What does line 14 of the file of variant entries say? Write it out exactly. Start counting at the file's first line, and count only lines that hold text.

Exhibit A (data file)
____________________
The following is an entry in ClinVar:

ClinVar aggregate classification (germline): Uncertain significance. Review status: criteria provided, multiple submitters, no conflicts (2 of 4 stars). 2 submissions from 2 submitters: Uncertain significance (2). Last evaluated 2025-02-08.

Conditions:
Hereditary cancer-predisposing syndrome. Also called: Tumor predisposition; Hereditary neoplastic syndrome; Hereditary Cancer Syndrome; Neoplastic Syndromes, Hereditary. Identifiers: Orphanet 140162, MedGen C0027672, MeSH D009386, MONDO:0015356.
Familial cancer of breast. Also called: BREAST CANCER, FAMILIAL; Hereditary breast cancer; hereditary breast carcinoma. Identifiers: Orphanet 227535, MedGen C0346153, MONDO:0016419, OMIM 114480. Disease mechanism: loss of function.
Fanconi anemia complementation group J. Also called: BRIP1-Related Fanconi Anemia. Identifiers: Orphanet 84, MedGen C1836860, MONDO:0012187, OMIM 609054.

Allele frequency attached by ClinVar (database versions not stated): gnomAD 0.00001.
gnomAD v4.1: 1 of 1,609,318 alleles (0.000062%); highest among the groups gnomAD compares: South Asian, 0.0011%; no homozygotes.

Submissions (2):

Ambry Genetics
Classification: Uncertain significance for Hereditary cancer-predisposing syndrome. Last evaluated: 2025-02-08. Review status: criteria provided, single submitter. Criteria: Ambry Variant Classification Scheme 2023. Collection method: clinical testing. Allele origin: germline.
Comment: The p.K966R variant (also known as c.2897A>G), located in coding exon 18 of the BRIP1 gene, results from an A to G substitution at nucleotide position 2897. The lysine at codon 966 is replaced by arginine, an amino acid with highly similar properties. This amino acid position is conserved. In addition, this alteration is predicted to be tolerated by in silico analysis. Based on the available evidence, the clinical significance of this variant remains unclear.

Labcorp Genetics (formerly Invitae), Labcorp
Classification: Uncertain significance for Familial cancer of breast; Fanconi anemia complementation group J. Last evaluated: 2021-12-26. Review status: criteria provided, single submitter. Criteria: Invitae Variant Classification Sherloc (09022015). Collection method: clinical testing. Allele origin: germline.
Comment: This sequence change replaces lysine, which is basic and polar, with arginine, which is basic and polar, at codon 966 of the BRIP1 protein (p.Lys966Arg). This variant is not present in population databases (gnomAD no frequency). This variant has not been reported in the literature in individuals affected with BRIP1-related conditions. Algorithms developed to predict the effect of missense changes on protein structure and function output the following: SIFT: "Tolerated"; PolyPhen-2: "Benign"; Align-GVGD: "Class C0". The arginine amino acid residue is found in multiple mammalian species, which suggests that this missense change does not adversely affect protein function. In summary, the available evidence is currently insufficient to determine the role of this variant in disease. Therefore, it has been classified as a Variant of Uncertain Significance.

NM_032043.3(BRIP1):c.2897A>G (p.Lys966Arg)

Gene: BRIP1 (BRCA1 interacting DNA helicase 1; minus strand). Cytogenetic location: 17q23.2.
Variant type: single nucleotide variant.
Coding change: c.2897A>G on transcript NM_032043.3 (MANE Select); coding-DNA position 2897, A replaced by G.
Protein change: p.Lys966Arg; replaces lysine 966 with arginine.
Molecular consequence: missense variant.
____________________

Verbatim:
Classification: Uncertain significance for Familial cancer of breast; Fanconi anemia complementation group J. Last evaluated: 2021-12-26. Review status: criteria provided, single submitter. Criteria: Invitae Variant Classification Sherloc (09022015). Collection method: clinical testing. Allele origin: germline.